The next pandemic will be global warming and the collapse of pieces of the global environment. We already see early symptoms with the heat waves, the floods, the uncontrollable wildfires, hurricanes and other weather changes. At the same time, the virus pandemic has revealed how much our environment is capable of cleaning itself if we give it a fighting chance. Can we take advantage of what we observe globally as the positive impact of our staying home for a couple of months?
The current virus pandemic will force some shift from rampant competition among countries, states, hospital units, and systems based on economic well-being rather than global health, to inventing processes of collaboration that protect the common resources pertaining to world health.
Will we recognize that we need to use or invent methods of collaboration on a global level to deal with the global environment as a finite resource that we are currently depleting by encouraging or at least sanctioning rampant competition among countries, industries, and political parties?
Social scientists have found many examples of how collaboration is necessary to avoid the tragedy of the commons, the unwitting depletion of limited resources. Can we now put forth what we know and what we believe in to escalate collaboration as a central value in ameliorating the inevitable next global pandemic around global warming?
Can we show that with complex, messy, systemic, interconnected problems, collaboration is not only necessary but actually produces new and better innovative adaptations? In our teaching and workshops we constantly advocate teamwork, the power of group processes, and the need for distributed humble leadership. Is it time to escalate what we believe in to the political and national level?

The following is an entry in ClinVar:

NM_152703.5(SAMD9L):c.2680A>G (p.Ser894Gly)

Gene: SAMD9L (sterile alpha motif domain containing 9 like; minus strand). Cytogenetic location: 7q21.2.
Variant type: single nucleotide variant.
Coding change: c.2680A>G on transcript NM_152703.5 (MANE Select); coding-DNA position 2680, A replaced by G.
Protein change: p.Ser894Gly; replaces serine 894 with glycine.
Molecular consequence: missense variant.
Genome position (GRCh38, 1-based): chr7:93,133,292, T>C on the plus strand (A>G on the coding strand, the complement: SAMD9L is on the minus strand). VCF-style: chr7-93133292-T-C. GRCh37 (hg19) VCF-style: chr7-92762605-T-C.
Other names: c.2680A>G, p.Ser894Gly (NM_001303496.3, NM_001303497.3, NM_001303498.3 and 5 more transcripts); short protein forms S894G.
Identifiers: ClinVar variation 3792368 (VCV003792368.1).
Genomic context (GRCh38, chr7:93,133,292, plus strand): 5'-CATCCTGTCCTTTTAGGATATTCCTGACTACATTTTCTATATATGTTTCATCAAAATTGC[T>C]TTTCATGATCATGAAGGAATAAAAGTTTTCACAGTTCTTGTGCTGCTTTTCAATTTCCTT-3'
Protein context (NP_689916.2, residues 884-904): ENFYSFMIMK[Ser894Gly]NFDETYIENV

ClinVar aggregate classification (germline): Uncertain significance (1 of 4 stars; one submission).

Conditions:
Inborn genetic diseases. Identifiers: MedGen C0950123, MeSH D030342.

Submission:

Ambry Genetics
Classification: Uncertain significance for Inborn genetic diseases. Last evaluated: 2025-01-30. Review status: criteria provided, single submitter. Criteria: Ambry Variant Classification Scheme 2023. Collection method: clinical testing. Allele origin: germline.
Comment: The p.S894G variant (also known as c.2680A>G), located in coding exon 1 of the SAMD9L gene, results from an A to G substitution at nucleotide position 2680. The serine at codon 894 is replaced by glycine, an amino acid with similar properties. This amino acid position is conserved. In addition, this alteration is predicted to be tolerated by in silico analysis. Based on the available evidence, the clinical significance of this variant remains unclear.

Can we imagine at the next year’s Davos conference we get the heads of Royal Dutch Shell, British petroleum, Exxon and their counterparts from Russia, China, India, etc. into a room together and invite them to sit in a circle, begin a real dialogue, share their stories and undergo some of the group exercises we have developed to illustrate the power of collaboration and the negative impacts of competition?
We don’t have that kind of access, and maybe even our best skills in group facilitation would not dent such a group very much to think out-of-the-box and invent collectively other ways of dealing with their shareholders, employees, and communities to remain economically viable.
But as social scientists we have been educated to think out-of-the-box so let’s not abdicate our responsibilities and fail to use some of the skills that we do have, and take advantage, at least to speak up. The coronavirus has provided us an incredible opportunity.
If we don’t speak up now, it might be too late when the global warming virus becomes the next global pandemic.
Edgar Schein is the Society of Sloan Fellows Professor of Management Emeritus and a Professor Emeritus at the MIT Sloan School of Management.